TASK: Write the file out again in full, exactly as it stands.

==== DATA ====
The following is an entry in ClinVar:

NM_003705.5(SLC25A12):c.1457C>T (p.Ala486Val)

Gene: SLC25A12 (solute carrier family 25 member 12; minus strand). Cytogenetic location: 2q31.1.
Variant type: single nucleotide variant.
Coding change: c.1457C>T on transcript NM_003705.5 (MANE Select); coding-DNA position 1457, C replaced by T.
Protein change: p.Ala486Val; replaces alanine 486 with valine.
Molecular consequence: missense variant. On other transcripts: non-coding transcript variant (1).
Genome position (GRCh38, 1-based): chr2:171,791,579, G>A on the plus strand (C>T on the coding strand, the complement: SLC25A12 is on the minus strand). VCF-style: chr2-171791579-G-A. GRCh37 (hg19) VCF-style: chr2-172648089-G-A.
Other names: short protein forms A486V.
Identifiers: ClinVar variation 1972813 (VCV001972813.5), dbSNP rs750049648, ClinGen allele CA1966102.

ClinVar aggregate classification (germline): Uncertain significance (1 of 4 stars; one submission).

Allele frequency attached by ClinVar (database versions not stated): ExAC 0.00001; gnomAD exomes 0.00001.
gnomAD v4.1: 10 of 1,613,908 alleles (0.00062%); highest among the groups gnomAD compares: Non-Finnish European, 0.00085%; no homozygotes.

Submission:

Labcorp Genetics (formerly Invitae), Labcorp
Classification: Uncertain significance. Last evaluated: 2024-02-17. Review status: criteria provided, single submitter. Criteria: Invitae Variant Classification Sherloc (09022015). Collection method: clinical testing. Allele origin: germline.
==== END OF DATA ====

The following is an entry in ClinVar:

NM_003705.5(SLC25A12):c.1457C>T (p.Ala486Val)

Gene: SLC25A12 (solute carrier family 25 member 12; minus strand). Cytogenetic location: 2q31.1.
Variant type: single nucleotide variant.
Coding change: c.1457C>T on transcript NM_003705.5 (MANE Select); coding-DNA position 1457, C replaced by T.
Protein change: p.Ala486Val; replaces alanine 486 with valine.
Molecular consequence: missense variant. On other transcripts: non-coding transcript variant (1).
Genome position (GRCh38, 1-based): chr2:171,791,579, G>A on the plus strand (C>T on the coding strand, the complement: SLC25A12 is on the minus strand). VCF-style: chr2-171791579-G-A. GRCh37 (hg19) VCF-style: chr2-172648089-G-A.
Other names: short protein forms A486V.
Identifiers: ClinVar variation 1972813 (VCV001972813.5), dbSNP rs750049648, ClinGen allele CA1966102.

ClinVar aggregate classification (germline): Uncertain significance (1 of 4 stars; one submission).

Allele frequency attached by ClinVar (database versions not stated): ExAC 0.00001; gnomAD exomes 0.00001.
gnomAD v4.1: 10 of 1,613,908 alleles (0.00062%); highest among the groups gnomAD compares: Non-Finnish European, 0.00085%; no homozygotes.

Submission:

Labcorp Genetics (formerly Invitae), Labcorp
Classification: Uncertain significance. Last evaluated: 2024-02-17. Review status: criteria provided, single submitter. Criteria: Invitae Variant Classification Sherloc (09022015). Collection method: clinical testing. Allele origin: germline.